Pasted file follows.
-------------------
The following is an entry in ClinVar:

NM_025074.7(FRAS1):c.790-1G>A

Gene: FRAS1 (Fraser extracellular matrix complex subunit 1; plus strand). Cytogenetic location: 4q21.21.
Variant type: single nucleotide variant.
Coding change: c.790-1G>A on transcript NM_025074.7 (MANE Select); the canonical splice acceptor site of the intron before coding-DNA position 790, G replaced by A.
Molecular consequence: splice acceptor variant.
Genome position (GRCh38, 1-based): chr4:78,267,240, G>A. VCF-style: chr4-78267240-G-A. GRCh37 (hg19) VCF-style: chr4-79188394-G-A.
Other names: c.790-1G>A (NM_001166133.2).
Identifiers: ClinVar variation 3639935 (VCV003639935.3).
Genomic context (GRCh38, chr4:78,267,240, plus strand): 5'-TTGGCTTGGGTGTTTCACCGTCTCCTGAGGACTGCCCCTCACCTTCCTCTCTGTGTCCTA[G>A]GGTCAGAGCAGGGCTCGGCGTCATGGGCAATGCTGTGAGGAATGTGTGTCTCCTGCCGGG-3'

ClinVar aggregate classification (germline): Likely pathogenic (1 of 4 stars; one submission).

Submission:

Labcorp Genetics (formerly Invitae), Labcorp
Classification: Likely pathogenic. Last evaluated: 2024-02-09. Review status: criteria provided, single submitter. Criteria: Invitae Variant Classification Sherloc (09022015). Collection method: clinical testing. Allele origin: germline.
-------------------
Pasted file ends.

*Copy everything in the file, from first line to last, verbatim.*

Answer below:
The following is an entry in ClinVar:

NM_025074.7(FRAS1):c.790-1G>A

Gene: FRAS1 (Fraser extracellular matrix complex subunit 1; plus strand). Cytogenetic location: 4q21.21.
Variant type: single nucleotide variant.
Coding change: c.790-1G>A on transcript NM_025074.7 (MANE Select); the canonical splice acceptor site of the intron before coding-DNA position 790, G replaced by A.
Molecular consequence: splice acceptor variant.
Genome position (GRCh38, 1-based): chr4:78,267,240, G>A. VCF-style: chr4-78267240-G-A. GRCh37 (hg19) VCF-style: chr4-79188394-G-A.
Other names: c.790-1G>A (NM_001166133.2).
Identifiers: ClinVar variation 3639935 (VCV003639935.3).
Genomic context (GRCh38, chr4:78,267,240, plus strand): 5'-TTGGCTTGGGTGTTTCACCGTCTCCTGAGGACTGCCCCTCACCTTCCTCTCTGTGTCCTA[G>A]GGTCAGAGCAGGGCTCGGCGTCATGGGCAATGCTGTGAGGAATGTGTGTCTCCTGCCGGG-3'

ClinVar aggregate classification (germline): Likely pathogenic (1 of 4 stars; one submission).

Submission:

Labcorp Genetics (formerly Invitae), Labcorp
Classification: Likely pathogenic. Last evaluated: 2024-02-09. Review status: criteria provided, single submitter. Criteria: Invitae Variant Classification Sherloc (09022015). Collection method: clinical testing. Allele origin: germline.